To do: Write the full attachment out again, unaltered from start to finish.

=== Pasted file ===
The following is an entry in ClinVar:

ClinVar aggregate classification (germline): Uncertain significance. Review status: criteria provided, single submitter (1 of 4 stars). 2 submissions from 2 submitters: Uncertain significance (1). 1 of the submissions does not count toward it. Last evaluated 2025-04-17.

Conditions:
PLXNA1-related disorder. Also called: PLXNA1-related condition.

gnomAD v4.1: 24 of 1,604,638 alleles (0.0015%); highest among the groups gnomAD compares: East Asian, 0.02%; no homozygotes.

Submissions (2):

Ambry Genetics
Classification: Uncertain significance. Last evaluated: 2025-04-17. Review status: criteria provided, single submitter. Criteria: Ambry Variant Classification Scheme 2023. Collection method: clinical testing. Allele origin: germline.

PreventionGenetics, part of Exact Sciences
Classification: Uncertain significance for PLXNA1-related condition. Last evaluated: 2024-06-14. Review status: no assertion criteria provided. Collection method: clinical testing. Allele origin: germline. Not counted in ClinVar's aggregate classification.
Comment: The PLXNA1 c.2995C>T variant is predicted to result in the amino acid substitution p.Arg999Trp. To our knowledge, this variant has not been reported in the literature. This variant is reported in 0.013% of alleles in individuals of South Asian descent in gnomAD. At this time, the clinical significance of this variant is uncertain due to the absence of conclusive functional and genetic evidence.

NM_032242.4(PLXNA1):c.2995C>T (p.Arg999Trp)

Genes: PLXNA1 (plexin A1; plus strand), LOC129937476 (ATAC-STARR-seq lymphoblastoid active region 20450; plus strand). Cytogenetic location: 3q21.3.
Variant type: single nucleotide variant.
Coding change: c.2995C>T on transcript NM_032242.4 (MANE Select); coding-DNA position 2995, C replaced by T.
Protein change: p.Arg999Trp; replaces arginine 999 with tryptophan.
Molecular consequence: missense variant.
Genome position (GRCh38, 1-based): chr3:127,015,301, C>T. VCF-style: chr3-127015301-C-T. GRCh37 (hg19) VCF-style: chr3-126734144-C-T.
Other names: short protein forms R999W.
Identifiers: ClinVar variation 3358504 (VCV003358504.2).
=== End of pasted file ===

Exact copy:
The following is an entry in ClinVar:

ClinVar aggregate classification (germline): Uncertain significance. Review status: criteria provided, single submitter (1 of 4 stars). 2 submissions from 2 submitters: Uncertain significance (1). 1 of the submissions does not count toward it. Last evaluated 2025-04-17.

Conditions:
PLXNA1-related disorder. Also called: PLXNA1-related condition.

gnomAD v4.1: 24 of 1,604,638 alleles (0.0015%); highest among the groups gnomAD compares: East Asian, 0.02%; no homozygotes.

Submissions (2):

Ambry Genetics
Classification: Uncertain significance. Last evaluated: 2025-04-17. Review status: criteria provided, single submitter. Criteria: Ambry Variant Classification Scheme 2023. Collection method: clinical testing. Allele origin: germline.

PreventionGenetics, part of Exact Sciences
Classification: Uncertain significance for PLXNA1-related condition. Last evaluated: 2024-06-14. Review status: no assertion criteria provided. Collection method: clinical testing. Allele origin: germline. Not counted in ClinVar's aggregate classification.
Comment: The PLXNA1 c.2995C>T variant is predicted to result in the amino acid substitution p.Arg999Trp. To our knowledge, this variant has not been reported in the literature. This variant is reported in 0.013% of alleles in individuals of South Asian descent in gnomAD. At this time, the clinical significance of this variant is uncertain due to the absence of conclusive functional and genetic evidence.

NM_032242.4(PLXNA1):c.2995C>T (p.Arg999Trp)

Genes: PLXNA1 (plexin A1; plus strand), LOC129937476 (ATAC-STARR-seq lymphoblastoid active region 20450; plus strand). Cytogenetic location: 3q21.3.
Variant type: single nucleotide variant.
Coding change: c.2995C>T on transcript NM_032242.4 (MANE Select); coding-DNA position 2995, C replaced by T.
Protein change: p.Arg999Trp; replaces arginine 999 with tryptophan.
Molecular consequence: missense variant.
Genome position (GRCh38, 1-based): chr3:127,015,301, C>T. VCF-style: chr3-127015301-C-T. GRCh37 (hg19) VCF-style: chr3-126734144-C-T.
Other names: short protein forms R999W.
Identifiers: ClinVar variation 3358504 (VCV003358504.2).